After thoroughly absorbing all the beautiful sights of the 1970s yarn shops I continued in a southerly direction, stopping as necessary to take photos of the delightful historic fountains and churches and so on.
Old men sit in the shade of the trees and play chess, and who can blame them. I wish I were there now. London is freezing cold and raining as usual.
The National Museum of Santiago.
Look at that church. I am no special friend of Jesus but you can’t argue with the architecture.
A clothes shop. I know. All clothes shops should look like this.
Just when you think it’s all about history, you rock up at Bellas Artes metro station and encounter these:
Look at those colours. The whole city is like this. The sunlight and the colours are something to behold.
The most excellent walking tour that I was following advised me that I could stop at this point if desired. However, the previous day I had tried and failed to find the museum of contemporary art, so I pressed on. When I eventually found it I had been walking around for about four hours, I was exhausted and ravenously hungry, so once I realised I was in the right general area, instead of charging directly into the museum which had become the final point of my personal quest, I headed for the nearest cafe and had a huge burger and more beer than was strictly necessary. That kind of behaviour is why I’m five pounds heavier than I used to be.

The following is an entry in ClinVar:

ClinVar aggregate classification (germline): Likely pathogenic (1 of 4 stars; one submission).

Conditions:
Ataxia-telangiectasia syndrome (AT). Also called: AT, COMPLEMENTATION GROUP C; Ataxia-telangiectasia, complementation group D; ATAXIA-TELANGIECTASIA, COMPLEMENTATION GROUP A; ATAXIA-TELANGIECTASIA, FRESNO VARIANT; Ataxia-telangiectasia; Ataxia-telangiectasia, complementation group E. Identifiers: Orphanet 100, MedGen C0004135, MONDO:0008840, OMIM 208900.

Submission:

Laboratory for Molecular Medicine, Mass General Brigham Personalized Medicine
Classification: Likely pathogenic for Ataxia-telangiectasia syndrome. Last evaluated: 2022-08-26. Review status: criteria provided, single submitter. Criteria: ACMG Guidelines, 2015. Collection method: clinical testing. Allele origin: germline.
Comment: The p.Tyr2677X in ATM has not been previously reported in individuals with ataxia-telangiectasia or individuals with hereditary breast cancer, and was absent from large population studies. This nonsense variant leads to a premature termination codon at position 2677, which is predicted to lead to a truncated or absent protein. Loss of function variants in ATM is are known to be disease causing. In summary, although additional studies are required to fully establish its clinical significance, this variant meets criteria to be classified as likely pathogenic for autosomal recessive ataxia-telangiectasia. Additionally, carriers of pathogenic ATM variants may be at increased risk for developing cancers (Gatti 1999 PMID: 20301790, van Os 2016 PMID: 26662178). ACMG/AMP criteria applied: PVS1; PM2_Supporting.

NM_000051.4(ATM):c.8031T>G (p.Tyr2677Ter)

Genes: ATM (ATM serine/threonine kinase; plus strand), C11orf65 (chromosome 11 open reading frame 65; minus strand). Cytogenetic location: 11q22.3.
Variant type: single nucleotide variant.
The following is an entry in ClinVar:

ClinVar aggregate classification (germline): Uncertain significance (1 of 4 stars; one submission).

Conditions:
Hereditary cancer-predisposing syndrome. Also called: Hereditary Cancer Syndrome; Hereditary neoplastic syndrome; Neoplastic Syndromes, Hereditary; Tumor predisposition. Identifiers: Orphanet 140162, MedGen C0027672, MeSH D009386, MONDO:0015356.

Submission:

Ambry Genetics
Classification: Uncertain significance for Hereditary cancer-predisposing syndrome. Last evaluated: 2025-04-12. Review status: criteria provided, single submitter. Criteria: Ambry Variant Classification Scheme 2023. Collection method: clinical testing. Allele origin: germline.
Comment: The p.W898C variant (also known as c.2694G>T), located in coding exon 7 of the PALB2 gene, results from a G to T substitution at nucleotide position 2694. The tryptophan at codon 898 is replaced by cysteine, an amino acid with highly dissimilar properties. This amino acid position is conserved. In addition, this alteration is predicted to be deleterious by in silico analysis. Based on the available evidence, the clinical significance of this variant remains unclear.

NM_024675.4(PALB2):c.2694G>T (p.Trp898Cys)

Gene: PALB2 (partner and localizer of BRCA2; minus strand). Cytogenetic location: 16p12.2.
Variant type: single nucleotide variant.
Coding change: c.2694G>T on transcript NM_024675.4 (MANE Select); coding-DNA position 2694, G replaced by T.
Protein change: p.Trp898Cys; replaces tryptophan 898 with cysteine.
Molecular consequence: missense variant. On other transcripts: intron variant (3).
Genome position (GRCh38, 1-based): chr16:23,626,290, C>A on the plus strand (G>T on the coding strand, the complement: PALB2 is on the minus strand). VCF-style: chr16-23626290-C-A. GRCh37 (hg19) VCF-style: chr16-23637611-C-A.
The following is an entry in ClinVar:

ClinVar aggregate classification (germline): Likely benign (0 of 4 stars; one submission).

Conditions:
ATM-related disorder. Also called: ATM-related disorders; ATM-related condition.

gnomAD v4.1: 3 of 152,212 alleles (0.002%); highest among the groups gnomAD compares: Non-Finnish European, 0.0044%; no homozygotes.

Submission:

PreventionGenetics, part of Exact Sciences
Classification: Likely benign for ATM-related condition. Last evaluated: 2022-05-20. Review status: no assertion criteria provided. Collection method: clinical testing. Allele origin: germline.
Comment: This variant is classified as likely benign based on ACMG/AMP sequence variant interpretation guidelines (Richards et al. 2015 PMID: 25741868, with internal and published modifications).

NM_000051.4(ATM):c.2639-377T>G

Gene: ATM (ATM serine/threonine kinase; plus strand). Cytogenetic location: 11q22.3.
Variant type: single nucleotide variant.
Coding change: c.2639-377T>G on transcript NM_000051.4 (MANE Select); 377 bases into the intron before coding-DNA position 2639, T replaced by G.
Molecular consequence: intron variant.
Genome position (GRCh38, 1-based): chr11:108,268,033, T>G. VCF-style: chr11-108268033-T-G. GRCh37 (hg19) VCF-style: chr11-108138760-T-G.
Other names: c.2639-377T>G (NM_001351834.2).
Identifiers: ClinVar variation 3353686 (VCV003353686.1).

And with that, fed and rested, I ambled away, slightly drunkenly, in the direction of the museum of contemporary art, my personal holy grail.